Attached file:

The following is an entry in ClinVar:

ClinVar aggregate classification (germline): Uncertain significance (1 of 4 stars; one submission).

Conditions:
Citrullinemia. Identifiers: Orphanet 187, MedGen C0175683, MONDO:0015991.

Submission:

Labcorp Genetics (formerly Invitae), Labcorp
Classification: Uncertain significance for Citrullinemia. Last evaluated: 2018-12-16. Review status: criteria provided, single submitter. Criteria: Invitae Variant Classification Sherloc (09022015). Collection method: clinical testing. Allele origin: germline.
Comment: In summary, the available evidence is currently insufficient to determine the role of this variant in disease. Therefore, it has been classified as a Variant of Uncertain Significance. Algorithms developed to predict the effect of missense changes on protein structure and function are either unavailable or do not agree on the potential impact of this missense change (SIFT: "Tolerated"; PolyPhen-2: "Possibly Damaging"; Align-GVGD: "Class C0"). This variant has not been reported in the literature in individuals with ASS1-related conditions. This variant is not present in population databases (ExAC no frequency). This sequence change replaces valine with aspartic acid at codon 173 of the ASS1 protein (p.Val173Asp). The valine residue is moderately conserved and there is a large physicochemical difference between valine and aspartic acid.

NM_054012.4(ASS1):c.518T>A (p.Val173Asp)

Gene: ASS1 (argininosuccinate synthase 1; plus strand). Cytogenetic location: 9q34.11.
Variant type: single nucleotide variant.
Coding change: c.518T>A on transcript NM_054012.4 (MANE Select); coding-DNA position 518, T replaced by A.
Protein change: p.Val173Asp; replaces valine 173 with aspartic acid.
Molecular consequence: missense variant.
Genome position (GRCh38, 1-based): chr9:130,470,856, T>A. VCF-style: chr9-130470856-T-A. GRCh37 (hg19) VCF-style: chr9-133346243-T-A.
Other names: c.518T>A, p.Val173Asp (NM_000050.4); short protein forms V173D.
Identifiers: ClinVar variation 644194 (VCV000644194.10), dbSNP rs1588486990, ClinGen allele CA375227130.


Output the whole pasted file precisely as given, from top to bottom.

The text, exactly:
The following is an entry in ClinVar:

ClinVar aggregate classification (germline): Uncertain significance (1 of 4 stars; one submission).

Conditions:
Citrullinemia. Identifiers: Orphanet 187, MedGen C0175683, MONDO:0015991.

Submission:

Labcorp Genetics (formerly Invitae), Labcorp
Classification: Uncertain significance for Citrullinemia. Last evaluated: 2018-12-16. Review status: criteria provided, single submitter. Criteria: Invitae Variant Classification Sherloc (09022015). Collection method: clinical testing. Allele origin: germline.
Comment: In summary, the available evidence is currently insufficient to determine the role of this variant in disease. Therefore, it has been classified as a Variant of Uncertain Significance. Algorithms developed to predict the effect of missense changes on protein structure and function are either unavailable or do not agree on the potential impact of this missense change (SIFT: "Tolerated"; PolyPhen-2: "Possibly Damaging"; Align-GVGD: "Class C0"). This variant has not been reported in the literature in individuals with ASS1-related conditions. This variant is not present in population databases (ExAC no frequency). This sequence change replaces valine with aspartic acid at codon 173 of the ASS1 protein (p.Val173Asp). The valine residue is moderately conserved and there is a large physicochemical difference between valine and aspartic acid.

NM_054012.4(ASS1):c.518T>A (p.Val173Asp)

Gene: ASS1 (argininosuccinate synthase 1; plus strand). Cytogenetic location: 9q34.11.
Variant type: single nucleotide variant.
Coding change: c.518T>A on transcript NM_054012.4 (MANE Select); coding-DNA position 518, T replaced by A.
Protein change: p.Val173Asp; replaces valine 173 with aspartic acid.
Molecular consequence: missense variant.
Genome position (GRCh38, 1-based): chr9:130,470,856, T>A. VCF-style: chr9-130470856-T-A. GRCh37 (hg19) VCF-style: chr9-133346243-T-A.
Other names: c.518T>A, p.Val173Asp (NM_000050.4); short protein forms V173D.
Identifiers: ClinVar variation 644194 (VCV000644194.10), dbSNP rs1588486990, ClinGen allele CA375227130.